DGE director David Rebuck also came down on this side of the fence, telling a panel at G2E: “We ended forever the European understanding that we have this ‘safe haven’ for mistakes they make,” he said. “In the US, our laws are different. We offer protections that are stronger for customers and consumers. There is no safe haven for companies that make mistakes, whether negligence or gross negligence – and there [are] consequences to that.” Indeed, in places like France and Italy, palpable errors are honored in the customer’s favour, while Nevada has a policy of honoring the ticket ‘as written.’

Setting precedents

Of course, there are caveats to all these examples. France’s betting market is hardly a paragon of sensible regulation with restrictive market conditions leading to a thriving black market. Italy is said to be considering changing its palp regulations to be more in line with the UK, while Nevada does much less in-play business than other regulated markets.

There’s also an argument to be made that these types of errors are simply not fixable. “It’s impossible to rid the world of palp errors no matter how much money you throw at it,” says the European exec. “There’ll always be a human element. Perhaps you can put in additional checks and balances to spot the errors but for in-game that will just lead to bet placement delays and, therefore, more bets being rejected due to price changes and action moving on. It’s a balancing act.

“Why is this bad precedent?” adds the exec. “Because this will attract players that constantly scan for ricks [pricing mistakes], often with bots, so operators will get stung, even if the wrong price is only up for a few seconds.” The lack of a checks and balances here is arguably what is so surprising about the FanDuel case. How was a bettor able to wager to win $85,000 with a minute left in the game without it being checked by the trading teams or someone beyond the ticket writer? That’s perhaps the type of error you only get in the early stage of a market expansion and should be fixable to the point where massive errors are ironed out.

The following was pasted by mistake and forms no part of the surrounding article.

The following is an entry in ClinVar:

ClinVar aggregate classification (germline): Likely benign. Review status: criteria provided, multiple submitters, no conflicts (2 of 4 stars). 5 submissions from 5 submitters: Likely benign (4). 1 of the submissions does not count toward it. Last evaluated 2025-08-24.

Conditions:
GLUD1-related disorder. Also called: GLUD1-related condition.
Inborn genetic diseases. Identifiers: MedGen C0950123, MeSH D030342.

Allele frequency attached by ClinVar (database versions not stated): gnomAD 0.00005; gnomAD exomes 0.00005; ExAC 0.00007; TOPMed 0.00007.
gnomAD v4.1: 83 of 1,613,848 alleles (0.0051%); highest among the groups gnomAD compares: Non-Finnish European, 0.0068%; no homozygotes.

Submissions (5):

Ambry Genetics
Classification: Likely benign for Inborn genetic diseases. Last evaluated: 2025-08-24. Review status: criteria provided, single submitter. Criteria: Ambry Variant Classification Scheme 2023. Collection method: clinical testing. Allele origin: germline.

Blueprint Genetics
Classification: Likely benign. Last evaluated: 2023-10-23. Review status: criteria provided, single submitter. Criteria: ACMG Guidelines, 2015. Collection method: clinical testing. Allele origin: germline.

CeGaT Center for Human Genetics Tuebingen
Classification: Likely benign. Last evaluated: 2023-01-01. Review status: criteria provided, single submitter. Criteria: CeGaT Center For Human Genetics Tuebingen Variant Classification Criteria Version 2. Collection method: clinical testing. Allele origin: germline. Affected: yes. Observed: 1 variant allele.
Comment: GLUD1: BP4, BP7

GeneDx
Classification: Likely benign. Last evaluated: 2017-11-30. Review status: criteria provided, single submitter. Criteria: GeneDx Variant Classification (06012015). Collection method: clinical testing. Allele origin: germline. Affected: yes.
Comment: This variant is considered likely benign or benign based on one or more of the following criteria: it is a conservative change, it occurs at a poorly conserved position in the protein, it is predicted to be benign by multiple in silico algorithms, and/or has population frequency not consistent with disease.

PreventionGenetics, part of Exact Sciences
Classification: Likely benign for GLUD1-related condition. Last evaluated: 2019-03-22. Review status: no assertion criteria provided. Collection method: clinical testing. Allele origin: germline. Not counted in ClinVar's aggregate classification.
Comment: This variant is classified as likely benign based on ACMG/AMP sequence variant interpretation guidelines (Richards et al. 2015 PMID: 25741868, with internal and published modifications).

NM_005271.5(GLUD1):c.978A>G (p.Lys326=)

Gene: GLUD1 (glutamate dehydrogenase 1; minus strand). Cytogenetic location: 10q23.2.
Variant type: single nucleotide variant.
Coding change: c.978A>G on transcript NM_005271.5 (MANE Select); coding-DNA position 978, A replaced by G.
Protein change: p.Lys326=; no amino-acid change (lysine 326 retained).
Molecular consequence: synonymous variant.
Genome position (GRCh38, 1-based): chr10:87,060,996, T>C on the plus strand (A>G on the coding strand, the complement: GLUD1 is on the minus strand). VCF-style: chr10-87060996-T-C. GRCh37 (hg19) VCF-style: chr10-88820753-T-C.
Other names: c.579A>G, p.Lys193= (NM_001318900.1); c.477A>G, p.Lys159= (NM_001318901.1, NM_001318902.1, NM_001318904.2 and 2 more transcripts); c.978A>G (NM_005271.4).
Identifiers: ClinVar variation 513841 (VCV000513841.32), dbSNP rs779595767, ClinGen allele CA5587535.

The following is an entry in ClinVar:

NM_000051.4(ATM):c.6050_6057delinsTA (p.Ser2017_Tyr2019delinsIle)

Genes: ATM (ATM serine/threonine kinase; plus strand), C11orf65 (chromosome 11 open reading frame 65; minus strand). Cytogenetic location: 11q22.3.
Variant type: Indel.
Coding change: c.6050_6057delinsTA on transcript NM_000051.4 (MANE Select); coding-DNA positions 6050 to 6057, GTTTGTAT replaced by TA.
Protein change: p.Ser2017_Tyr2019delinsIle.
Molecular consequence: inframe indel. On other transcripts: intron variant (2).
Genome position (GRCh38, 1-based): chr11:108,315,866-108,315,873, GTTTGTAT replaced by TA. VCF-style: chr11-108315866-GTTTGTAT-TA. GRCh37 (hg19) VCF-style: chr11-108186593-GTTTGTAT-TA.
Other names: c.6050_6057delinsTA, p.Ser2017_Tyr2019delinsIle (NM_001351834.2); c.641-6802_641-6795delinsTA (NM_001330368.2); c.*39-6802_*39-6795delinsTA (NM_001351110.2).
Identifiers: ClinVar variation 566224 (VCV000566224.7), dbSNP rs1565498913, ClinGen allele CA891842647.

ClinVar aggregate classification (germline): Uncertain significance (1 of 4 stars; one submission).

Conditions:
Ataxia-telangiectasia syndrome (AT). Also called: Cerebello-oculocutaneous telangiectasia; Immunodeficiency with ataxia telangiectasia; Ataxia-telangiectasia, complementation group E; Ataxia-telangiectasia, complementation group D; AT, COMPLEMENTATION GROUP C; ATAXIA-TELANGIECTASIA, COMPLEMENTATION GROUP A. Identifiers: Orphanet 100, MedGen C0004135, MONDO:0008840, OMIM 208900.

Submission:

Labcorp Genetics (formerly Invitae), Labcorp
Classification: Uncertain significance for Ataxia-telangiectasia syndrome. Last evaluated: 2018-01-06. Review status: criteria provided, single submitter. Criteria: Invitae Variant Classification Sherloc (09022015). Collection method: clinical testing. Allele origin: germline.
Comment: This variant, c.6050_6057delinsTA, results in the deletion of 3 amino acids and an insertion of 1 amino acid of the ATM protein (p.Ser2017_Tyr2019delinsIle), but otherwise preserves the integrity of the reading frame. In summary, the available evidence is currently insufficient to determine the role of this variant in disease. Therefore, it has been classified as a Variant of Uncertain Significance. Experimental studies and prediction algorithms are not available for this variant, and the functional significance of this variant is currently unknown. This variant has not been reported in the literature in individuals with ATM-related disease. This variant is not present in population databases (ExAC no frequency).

Indeed, Rebuck said at G2E that as the regulator looked into it, they realized it “was just a bad mistake because the internal controls did not work the way they were supposed to.” He warned operators: “There are consequences in the US, so you’d better be better at what you’re doing, re-look at your internal controls, reduce your risk. And consider what your standards are for how you are going to keep this under control, so you don’t end up having a 750/1 wager on something that was an 18-second error that your supervisor failed to catch.”

The future of the market

So, what happens next? The next inflection point is what happens when another operator is stung by a big pay-out on a palpable error? Will they too bow to media pressure and seemingly regulator pressure, with the added weight of FanDuel’s decision on their shoulders? Or will they stick to their house rules? While opinion differs here, it seems likely that a precedent has indeed been set, and the ‘case law’ here, so to speak, will favor the consumers.

Or, to be more specific, it will favor the few customers who, by accident or design, end up winning big on errors. And if operators are forced to shell out in these instances, they could pivot to more ‘defensive’ bookmaking, especially in-play, with higher vig, more delays and lower limits. Ultimately, what operators want is clarity, one way or the other. “If US states want to redesign those rules then that’s fair enough, everyone will have to abide,” says the European exec. “There are different approaches to palps in Europe which see them get paid so, although I don’t agree with them, why not in the US? But until that’s the case in the US, current operator rules, as passed by the regulator, should apply.”

As Brennan says, firms are still discovering the “learn-as-you-go” gaps in the regulatory fabric of New Jersey, but the potential for the model here to be replicated across the US is very real. Operators and regulators might be well served to get their heads together and work out what the right solution to palps is before another firm finds itself on the sharp end of another hefty pay-out.